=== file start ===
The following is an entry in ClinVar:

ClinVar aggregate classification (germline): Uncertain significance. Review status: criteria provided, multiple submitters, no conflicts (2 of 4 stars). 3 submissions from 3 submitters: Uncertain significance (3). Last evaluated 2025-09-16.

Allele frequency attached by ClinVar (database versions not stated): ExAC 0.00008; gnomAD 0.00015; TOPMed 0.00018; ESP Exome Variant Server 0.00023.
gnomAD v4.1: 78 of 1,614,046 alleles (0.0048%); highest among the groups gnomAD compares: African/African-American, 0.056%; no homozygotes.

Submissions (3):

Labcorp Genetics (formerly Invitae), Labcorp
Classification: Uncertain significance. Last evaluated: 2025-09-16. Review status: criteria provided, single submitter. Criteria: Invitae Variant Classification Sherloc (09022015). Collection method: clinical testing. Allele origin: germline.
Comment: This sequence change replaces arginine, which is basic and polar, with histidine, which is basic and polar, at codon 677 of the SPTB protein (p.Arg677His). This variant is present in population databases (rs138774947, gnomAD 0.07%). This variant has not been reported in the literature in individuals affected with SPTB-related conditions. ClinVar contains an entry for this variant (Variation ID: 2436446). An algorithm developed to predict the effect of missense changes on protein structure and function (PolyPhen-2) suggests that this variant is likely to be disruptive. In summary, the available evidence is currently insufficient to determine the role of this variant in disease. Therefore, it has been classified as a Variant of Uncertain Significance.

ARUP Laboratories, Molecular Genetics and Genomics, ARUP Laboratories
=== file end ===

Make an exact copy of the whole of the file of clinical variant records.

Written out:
The following is an entry in ClinVar:

ClinVar aggregate classification (germline): Uncertain significance. Review status: criteria provided, multiple submitters, no conflicts (2 of 4 stars). 3 submissions from 3 submitters: Uncertain significance (3). Last evaluated 2025-09-16.

Allele frequency attached by ClinVar (database versions not stated): ExAC 0.00008; gnomAD 0.00015; TOPMed 0.00018; ESP Exome Variant Server 0.00023.
gnomAD v4.1: 78 of 1,614,046 alleles (0.0048%); highest among the groups gnomAD compares: African/African-American, 0.056%; no homozygotes.

Submissions (3):

Labcorp Genetics (formerly Invitae), Labcorp
Classification: Uncertain significance. Last evaluated: 2025-09-16. Review status: criteria provided, single submitter. Criteria: Invitae Variant Classification Sherloc (09022015). Collection method: clinical testing. Allele origin: germline.
Comment: This sequence change replaces arginine, which is basic and polar, with histidine, which is basic and polar, at codon 677 of the SPTB protein (p.Arg677His). This variant is present in population databases (rs138774947, gnomAD 0.07%). This variant has not been reported in the literature in individuals affected with SPTB-related conditions. ClinVar contains an entry for this variant (Variation ID: 2436446). An algorithm developed to predict the effect of missense changes on protein structure and function (PolyPhen-2) suggests that this variant is likely to be disruptive. In summary, the available evidence is currently insufficient to determine the role of this variant in disease. Therefore, it has been classified as a Variant of Uncertain Significance.

ARUP Laboratories, Molecular Genetics and Genomics, ARUP Laboratories